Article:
New clues on origin of life found from water samples on Asteroid Itokawa

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Schematic view of asteroid Itokawa
A schematic view of the strange peanut-shaped asteroid Itokawa. By making exquisitely precise timing measurements using ESO’s New Technology Telescope, and combining them with a model of the asteroid's surface topography, a team of astronomers has found that different parts of this asteroid have different densities.

Water is a precious and limited resource yet humans have not valued it only until recent times where there is awareness about the shortage of water and global warming. Nowadays, a lot of research is going on to find traces of life outside the Earth and various space missions are held which have successfully found traces of water on the moon and Mars.

In 2010 however, Japan Aerospace Exploration Agency (JAXA) made history when its Hayabusa probe brought back samples from the Asteroid Itokawa, it was the first time mankind had gone to an asteroid, collected samples and brought it back safely to the Earth. After studying those samples a study was published in the Journal of Advanced Sciences that they contain lots of water inside them.

A cosmochemist at the Arizona State University, Maitrayee Bose had commented that no one really expected to find water samples on Itokawa as it was known that Itokawa asteroid faces temperatures up to 1500 degrees Fahrenheit and faces many collisions in space in the voyage. So there wasn’t much hope to find traces of water until we did a lot of calculations which showed that indeed it might be possible. Itokawa is a 1,800 foot long and 1,000-foot wide satellite which orbits the sun every 18 months, Itokawa was an asteroid which was remains of a bigger asteroid close to 12 miles long. The research done by Bose aims to study the internal chemistry of small building blocks for life. He is interested in finding out whether asteroids and other eternal bodies are able to deliver water and organic chemicals to other planets, and also find planets with the existence of water other than our Earth.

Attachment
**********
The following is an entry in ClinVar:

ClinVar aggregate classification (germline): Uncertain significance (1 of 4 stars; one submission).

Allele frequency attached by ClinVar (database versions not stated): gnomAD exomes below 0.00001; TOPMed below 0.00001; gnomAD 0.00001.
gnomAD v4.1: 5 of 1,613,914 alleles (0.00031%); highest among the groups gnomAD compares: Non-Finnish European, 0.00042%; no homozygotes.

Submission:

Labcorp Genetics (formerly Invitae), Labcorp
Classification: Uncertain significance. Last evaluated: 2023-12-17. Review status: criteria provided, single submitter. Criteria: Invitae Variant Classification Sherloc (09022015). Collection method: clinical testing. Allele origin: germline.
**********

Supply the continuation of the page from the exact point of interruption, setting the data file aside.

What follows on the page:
The samples from the JAXA which were brought back to Earth contained 5 samples which were half as thick as the sample of hair. Two of these samples contained mineral pyroxene. Pyroxenes contain water as a part of their crystalline structure and which then suspected Itokawa to contain water. To study these samples which were half the thickness of the strand of hair, the team used ASU’s Nanoscale Secondary Ion Mass Spectrometer (NanoSIMS), which can measure such tiny mineral grains with great sensitivity.

The results showed the presence of water and those relatively dry asteroids like Itokawa can also contain traces of water. Itokawa is an S-class satellite based on its spectrum. Bose further added that S – class satellites are most common objects in the asteroid belt and although they are small and have contained water and other volatile minerals which they are made up of. The race for exploration of water and life is heating up between countries and for the good of humanity.

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